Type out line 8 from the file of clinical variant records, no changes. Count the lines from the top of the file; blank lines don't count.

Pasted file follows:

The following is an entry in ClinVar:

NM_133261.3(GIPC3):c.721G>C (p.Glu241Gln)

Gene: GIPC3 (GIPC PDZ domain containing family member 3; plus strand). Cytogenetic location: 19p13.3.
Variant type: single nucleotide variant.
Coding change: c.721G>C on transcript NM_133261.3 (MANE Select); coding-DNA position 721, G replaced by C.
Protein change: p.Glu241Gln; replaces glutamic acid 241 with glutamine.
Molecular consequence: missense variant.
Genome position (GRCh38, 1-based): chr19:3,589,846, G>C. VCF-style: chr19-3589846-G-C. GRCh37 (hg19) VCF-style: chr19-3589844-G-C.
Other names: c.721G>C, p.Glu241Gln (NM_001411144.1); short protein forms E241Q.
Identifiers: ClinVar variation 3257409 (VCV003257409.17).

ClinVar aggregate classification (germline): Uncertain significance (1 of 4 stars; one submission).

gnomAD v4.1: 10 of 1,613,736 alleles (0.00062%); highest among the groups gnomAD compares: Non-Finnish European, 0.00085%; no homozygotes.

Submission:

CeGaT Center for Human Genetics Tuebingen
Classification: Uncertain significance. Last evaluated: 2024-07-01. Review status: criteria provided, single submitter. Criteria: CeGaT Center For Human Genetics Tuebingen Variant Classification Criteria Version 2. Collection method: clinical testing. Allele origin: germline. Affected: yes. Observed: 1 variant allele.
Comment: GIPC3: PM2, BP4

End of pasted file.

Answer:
Genome position (GRCh38, 1-based): chr19:3,589,846, G>C. VCF-style: chr19-3589846-G-C. GRCh37 (hg19) VCF-style: chr19-3589844-G-C.